An Improved Kickstarter Model

By | Tuesday, October 29, 2013 Leave a Comment
Waaaaay back in 2008, I reviewed Jane Irwin's webcomic, Clockwork Game. Good tale about an unusual little corner of history. She finished serializing the story last month, and last week she launched a Kickstarter project to print it. That's pretty typical, right? Run the story online to get everyone's interest going, and then use the traction you get in the free webcomic to make a few bucks in selling hard copies of the thing.

But when Irwin was telling me a bit about this the other day, I was struck by something that I don't see very often in Kickstarter projects. Namely, she's done.

I mean, yeah, the story is complete. You knew that, and it's not all that unusual. But she's got the whole book done. The forward has been written, the book's been laid out with all the end notes and bibliography in place (she sent me a galley copy), the printer (who she's used before) has got time alloted to print everything... Irwin's got pretty much everything done with the exception of actually printing the book itself. At this point, her project's even been funded to nearly her first stretch goal, so the only real thing she needs to address is the quantity of books she'll ultimately have printed.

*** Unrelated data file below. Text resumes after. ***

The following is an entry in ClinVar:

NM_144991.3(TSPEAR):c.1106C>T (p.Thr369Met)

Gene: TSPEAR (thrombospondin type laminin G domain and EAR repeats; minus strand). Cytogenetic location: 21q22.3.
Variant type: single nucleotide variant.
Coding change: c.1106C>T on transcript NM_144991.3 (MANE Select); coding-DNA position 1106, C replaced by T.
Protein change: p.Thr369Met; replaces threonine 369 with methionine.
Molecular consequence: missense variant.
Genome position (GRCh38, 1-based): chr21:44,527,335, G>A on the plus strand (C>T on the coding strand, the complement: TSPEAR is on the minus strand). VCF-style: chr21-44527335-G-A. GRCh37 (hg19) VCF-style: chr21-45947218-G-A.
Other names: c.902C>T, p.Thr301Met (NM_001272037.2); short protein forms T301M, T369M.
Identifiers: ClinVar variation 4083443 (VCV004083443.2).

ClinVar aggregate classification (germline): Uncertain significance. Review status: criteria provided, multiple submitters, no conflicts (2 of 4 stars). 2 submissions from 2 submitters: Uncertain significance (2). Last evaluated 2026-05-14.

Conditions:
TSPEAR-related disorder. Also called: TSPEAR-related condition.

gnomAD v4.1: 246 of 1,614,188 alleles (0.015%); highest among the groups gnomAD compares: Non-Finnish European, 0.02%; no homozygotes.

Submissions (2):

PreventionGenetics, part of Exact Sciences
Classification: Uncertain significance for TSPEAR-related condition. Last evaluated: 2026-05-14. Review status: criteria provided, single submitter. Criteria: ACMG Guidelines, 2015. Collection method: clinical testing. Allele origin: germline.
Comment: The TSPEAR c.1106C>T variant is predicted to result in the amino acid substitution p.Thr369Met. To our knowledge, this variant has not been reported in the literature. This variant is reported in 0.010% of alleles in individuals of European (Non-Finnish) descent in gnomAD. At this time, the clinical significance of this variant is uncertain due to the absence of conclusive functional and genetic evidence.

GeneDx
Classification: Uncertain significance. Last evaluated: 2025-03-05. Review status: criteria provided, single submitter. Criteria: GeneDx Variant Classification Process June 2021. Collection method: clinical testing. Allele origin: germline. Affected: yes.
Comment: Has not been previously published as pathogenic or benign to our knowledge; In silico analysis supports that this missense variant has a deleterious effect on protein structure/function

Now what this means is that, despite this being her first Kickstarter project, she's going into it with about as many of the variables known as possible. There's no "Oh, I guess I'll need to find a printer now" or "I suppose I'll have to actually create this story" or anything. It's just done. She just needs to send the file over to the printer with the number of copies she needs. Boom. Done.

The practical upshot of this is that I'm pretty confident that she's going to hit her estimated delivery date for all the rewards. Nearly all of the successful projects I've backed have run late; I've even got projects I've backed from 2011 that still haven't been fulfilled yet! (For the record, most have been fulfilled at this point and most of those who missed expected delivery dates were only off by a month or two.) But in Irwin's case, the majority of the work surrounding the book is done, so there are fewer variables she needs to factor in. With fewer variables, there's less chance for error and a greater likelihood her delivery estimates are accurate.

Going into a Kickstarter project with the work effectively done? What a concept!
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